By Hans Sjoelhem
Thirty years of diving the reefs of Jeddah and its surrounding areas have gone by in a flash. In many ways I feel I have only scratched the surface. The passion to discover the jewels of the Red Sea only increases with time, and it is truly an adventure and a privilege to do this at the doorstep of the great city of Jeddah.
But “why?” you might ask. Why have I found diving here so special? Allow me to explain. In many ways diving is the opposite of swimming. I love swimming, don’t misunderstand, but that is an activity caught somewhere between the air and water.
Red Sea Diving Experience
When diving, you are fully immersed in a different world where every voyage is filled with discoveries, excitement and rewards. On each dive you get to defy gravity, experience tremendous freedom, joy, fulfillment and harmony on these exquisite coral reefs; these cities of life.
Diving in many places around the world can be a lot of fun, but the Red Sea is particularly special. The Red Sea forms a 2,350km long stretch of water closed in the north by the Sinai Peninsula and exposed to open ocean at the shallow Straits of Bab al-Mandab (which lies between Djibouti and Yemen in the south). 30% of Red Sea species are endemic, meaning that you can only see them here.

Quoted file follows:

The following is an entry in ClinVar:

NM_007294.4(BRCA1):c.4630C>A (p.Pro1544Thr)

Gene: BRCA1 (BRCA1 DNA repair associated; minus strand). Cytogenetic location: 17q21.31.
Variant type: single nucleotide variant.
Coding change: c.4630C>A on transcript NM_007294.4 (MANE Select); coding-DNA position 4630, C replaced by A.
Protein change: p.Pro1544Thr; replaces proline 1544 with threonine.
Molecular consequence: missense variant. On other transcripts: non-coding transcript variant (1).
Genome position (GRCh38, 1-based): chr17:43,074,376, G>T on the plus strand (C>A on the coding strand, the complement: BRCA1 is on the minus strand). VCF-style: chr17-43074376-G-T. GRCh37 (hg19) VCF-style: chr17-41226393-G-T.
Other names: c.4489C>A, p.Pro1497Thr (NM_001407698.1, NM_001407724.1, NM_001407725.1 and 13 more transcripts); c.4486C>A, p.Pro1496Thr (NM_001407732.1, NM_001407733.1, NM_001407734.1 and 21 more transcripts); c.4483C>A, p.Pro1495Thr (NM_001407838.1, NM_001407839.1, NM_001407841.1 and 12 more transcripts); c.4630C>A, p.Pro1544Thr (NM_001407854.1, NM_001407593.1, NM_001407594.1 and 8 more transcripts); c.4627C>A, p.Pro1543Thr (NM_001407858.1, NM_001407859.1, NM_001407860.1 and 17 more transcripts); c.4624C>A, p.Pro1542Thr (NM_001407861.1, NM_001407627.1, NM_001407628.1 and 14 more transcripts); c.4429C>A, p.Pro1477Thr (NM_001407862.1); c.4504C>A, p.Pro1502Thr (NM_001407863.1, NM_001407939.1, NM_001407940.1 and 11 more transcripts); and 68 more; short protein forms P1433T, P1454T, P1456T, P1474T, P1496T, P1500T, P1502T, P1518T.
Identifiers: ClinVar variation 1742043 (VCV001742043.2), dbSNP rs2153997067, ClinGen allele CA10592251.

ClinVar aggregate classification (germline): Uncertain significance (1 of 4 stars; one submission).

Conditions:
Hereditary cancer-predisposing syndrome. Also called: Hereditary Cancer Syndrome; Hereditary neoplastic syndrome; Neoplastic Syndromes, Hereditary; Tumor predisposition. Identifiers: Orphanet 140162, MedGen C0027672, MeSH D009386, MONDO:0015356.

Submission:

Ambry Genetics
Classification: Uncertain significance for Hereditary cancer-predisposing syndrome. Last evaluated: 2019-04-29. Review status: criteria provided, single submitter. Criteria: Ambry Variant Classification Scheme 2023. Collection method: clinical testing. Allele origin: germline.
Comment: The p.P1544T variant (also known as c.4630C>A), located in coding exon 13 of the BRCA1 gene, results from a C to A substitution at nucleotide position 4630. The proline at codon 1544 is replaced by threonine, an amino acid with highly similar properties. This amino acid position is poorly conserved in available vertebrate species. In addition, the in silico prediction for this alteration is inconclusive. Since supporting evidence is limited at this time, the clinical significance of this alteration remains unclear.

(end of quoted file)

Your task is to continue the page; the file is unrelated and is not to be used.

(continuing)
Saudi Arabian Reefs
Saudi Arabia has an impressive 1,850km long coastline by the Red Sea that has been blessed with huge reef formations and islands. Many famous diving personalities have frequently visited the Red Sea. Diving pioneers like Hans Hass first explored the Red Sea in 1940 and put the spotlight on its marvels I even had the pleasure to meet him here in Jeddah in 1987. Jacques Cousteau visited and dived in Jeddah in 1956. He once said that, “the Red Sea is a corridor of marvels – the happiest hours of my diving experience have been spent there”.
Fortunately for us, a nearby section of this corridor of marvel is conveniently located immediately to the west of Jeddah’s seashore, forming a vibrant chain of reefs surrounded by calm and clear water. It is a huge privilege to venture to these nearby reefs to explore shipwrecks and off shore coral colonies.
Year Round Diving
Because the water is so warm all year round, you can dive here throughout the year and see first-hand the changes each season brings. Witness changes in the habitats and the cycle of life, seeing coral grow and form new spectacular formations, discovering different species and witnessing their changing behavioral patterns.
Every creature on the reef goes about their day with the simultaneous goals of finding a meal and a partner, but not becoming a meal themselves. Each creature does this in their own way and some with more flare than others. Frequent visits provide the opportunity to observe schools of juveniles feeding on plankton in the water column.